Editorials

Don’t let the window close on Yucca Mountain nuclear waste storage deal

The view from the top of the Yucca Mountain nuclear waste facility, located about 90 miles north of Las Vegas.
The view from the top of the Yucca Mountain nuclear waste facility, located about 90 miles north of Las Vegas. Tribune News Service

As the final days of the 115th Congress tick down in a blur of last-minute negotiations over government spending and President Donald Trump’s border wall, time is running out for lawmakers to restart a long-stalled effort to build a permanent nuclear waste repository. They should make it a top priority.

At issue is the proposed repository in remote Yucca Mountain, Nev., adjacent to a Cold War-era nuclear weapons test site. About a decade ago, the federal government stopped the licensing process for the site when Senate Majority Leader Harry Reid (D-Nev.), a powerful longtime opponent, persuaded President Barack Obama to cut its funding. In the intervening years, nuclear waste has continued to pile up (not just metaphorically) at more than 60 active plants around the country.

Spent fuel rods and other reactor waste also remain stored at about 30 inactive plants, including the San Onofre Nuclear Generating Station south of San Clemente, which permanently shut down its reactors in 2013. Southern California Edison and the other co-owners of the shuttered plant have had no choice but to cool spent fuel rods on site, pack them into steel-lined concrete containers at the edge of the Pacific Ocean and then pray that no catastrophic events or serious equipment failures occur before a permanent home is found.

It’s an untenable situation, and Congress should be moving heaven and Earth to fund a long-term nuclear storage site — and interim sites while the permanent one is made ready — before the session ends next week and all the hard work of the past year is scrapped.

Both the House and the Senate agree on developing interim nuclear storage sites — waste way stations, if you will — that could be ready to accept spent fuel rods as soon as the 2020s. Two private companies in Texas and New Mexico are working on opening temporary waste facilities, and the governors of those states support them because of the jobs they would produce.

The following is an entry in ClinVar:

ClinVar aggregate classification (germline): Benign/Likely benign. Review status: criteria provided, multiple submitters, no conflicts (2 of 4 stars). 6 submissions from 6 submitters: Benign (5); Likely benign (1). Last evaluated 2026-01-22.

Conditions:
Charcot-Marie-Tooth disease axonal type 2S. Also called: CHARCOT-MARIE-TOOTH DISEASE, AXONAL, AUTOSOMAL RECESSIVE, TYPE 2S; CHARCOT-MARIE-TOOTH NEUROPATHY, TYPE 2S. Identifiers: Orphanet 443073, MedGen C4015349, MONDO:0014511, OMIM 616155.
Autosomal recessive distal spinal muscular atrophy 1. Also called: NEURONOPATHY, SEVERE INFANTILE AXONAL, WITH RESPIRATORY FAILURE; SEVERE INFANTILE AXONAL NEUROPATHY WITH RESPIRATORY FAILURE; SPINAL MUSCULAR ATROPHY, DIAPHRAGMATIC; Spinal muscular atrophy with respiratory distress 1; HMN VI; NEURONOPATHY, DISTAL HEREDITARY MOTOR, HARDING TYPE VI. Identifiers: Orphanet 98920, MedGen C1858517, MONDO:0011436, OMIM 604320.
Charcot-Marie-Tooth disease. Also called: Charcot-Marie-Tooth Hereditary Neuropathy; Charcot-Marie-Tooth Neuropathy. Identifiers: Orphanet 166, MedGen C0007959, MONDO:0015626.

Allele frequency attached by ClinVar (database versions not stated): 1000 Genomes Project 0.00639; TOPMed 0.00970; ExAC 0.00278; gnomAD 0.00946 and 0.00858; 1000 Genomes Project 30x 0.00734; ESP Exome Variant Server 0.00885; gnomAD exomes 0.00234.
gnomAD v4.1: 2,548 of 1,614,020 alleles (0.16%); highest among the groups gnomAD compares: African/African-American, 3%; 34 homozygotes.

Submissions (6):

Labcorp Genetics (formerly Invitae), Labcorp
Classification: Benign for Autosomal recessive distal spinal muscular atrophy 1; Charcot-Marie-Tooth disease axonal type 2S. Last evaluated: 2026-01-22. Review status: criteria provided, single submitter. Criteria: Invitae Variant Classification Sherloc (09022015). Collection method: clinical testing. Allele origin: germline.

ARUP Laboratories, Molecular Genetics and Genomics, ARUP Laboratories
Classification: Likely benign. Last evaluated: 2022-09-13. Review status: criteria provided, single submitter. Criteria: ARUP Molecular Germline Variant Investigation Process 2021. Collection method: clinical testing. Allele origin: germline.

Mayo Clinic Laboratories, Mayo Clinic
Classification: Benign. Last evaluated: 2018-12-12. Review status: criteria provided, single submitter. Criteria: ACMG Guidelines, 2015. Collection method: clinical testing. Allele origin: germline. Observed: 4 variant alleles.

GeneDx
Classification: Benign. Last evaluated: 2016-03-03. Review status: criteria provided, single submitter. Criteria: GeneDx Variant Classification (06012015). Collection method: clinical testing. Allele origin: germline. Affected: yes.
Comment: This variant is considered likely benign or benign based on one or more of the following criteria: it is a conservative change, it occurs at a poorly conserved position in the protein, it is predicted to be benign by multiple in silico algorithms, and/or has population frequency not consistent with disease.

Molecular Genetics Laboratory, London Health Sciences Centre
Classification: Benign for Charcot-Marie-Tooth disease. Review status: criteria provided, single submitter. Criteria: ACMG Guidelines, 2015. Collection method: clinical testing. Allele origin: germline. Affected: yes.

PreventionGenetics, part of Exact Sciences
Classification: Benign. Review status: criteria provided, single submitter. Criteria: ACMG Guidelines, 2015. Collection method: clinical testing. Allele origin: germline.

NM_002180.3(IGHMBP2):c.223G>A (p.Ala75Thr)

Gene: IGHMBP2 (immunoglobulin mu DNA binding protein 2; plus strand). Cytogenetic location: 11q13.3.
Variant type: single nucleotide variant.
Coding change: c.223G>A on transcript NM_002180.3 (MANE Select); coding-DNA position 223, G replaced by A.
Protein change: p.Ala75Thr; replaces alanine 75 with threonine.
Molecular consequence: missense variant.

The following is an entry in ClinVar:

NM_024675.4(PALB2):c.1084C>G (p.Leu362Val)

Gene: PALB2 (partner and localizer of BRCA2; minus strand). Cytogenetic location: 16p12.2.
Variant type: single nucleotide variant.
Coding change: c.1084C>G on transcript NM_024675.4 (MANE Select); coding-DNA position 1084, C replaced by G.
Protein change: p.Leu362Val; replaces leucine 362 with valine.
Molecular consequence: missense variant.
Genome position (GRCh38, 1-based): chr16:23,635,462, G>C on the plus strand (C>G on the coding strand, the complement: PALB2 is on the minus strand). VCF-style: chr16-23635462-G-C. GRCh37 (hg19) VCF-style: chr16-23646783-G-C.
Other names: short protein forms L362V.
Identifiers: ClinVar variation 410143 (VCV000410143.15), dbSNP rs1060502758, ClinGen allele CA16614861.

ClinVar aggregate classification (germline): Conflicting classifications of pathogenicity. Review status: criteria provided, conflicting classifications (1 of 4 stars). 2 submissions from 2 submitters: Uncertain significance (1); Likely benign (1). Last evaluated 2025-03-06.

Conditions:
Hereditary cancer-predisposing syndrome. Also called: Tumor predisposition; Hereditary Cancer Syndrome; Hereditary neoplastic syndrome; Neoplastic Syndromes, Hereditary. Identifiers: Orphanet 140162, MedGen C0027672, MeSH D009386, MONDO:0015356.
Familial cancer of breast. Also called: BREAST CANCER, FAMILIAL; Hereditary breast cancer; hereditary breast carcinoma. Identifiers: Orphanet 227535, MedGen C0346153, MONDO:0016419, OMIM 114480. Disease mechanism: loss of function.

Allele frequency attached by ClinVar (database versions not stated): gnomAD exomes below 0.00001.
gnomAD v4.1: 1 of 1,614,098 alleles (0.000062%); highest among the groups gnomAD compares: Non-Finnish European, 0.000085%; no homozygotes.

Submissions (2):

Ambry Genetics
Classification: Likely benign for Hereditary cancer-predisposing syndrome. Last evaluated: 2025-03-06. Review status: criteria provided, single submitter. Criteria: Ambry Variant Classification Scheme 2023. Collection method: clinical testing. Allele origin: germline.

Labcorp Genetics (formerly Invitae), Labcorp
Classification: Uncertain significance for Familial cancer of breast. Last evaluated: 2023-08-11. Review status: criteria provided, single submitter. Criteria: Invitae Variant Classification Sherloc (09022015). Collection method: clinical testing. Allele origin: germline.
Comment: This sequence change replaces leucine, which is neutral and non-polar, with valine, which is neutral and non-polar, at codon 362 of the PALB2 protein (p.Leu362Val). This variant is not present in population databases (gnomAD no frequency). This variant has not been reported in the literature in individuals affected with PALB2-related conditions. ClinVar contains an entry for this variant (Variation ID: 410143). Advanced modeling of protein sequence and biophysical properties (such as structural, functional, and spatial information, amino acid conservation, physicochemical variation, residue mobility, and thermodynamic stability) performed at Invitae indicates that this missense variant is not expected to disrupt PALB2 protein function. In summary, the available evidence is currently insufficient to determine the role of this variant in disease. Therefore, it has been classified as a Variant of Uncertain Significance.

The sticking point on Yucca Mountain, by contrast, is local opposition. Reid has retired, but Nevada’s current senators have made it clear they will never support a repository at Yucca Mountain, and they have the support of Sen. Dianne Feinstein (D-Calif.) and other colleagues. Feinstein owes it to Californians to act in their interests first.

It would be great if no state had to bear the responsibility for the toxic output of the nation’s nuclear power plants. But leaving highly radioactive waste scattered across the country at scores of nuclear plants poses far too much risk; Congress wisely decided more than 30 years ago to create a single national site for spent fuel rods and other reactor waste. And it chose Yucca Mountain because it is uniquely suited for the task, given its history, topography and empty surroundings. Since then $11 billion of about $35 billion paid by ratepayers for the purpose has been spent developing the remote Nevada site.

If there was another reasonable option to safely store this toxic material for the millennia it will take to lose its lethality, then we’d be all for considering it. There is not, however, and giving up on Yucca Mountain now will set back the process by years, if not decades.

And storing waste in a desolate, dry and stable site in the Sierras is considerably safer than stacking up canisters of spent rods on the beach in seismically sensitive, wildfire-prone Southern California in an era of rising sea levels. One accident at that spot could cause incalculable damage to the environment and to the major population centers to the north and south. And even with redundant safety measures, things can go wrong; accidents happen. Earlier this year workers at San Onofre found a loose bolt inside one of newly designed canisters being used to store radioactive materials. That one was fixed while it was still empty, but the plant had already filled other new canisters. There’s no way to know if those filled containers might be structurally unsound. We just have to hope there’s no reason to find out.

If this Congress adjourns without resuming work on Yucca Mountain, then it may never happen. Rep. Nancy Pelosi (D-San Francisco), the presumptive incoming House speaker, has said she won’t support Yucca Mountain as long as Nevada’s leaders are opposed. The prospect of 30 more years of homeless radioactive waste decaying at decommissioned sites never intended for long-term storage is truly terrifying.

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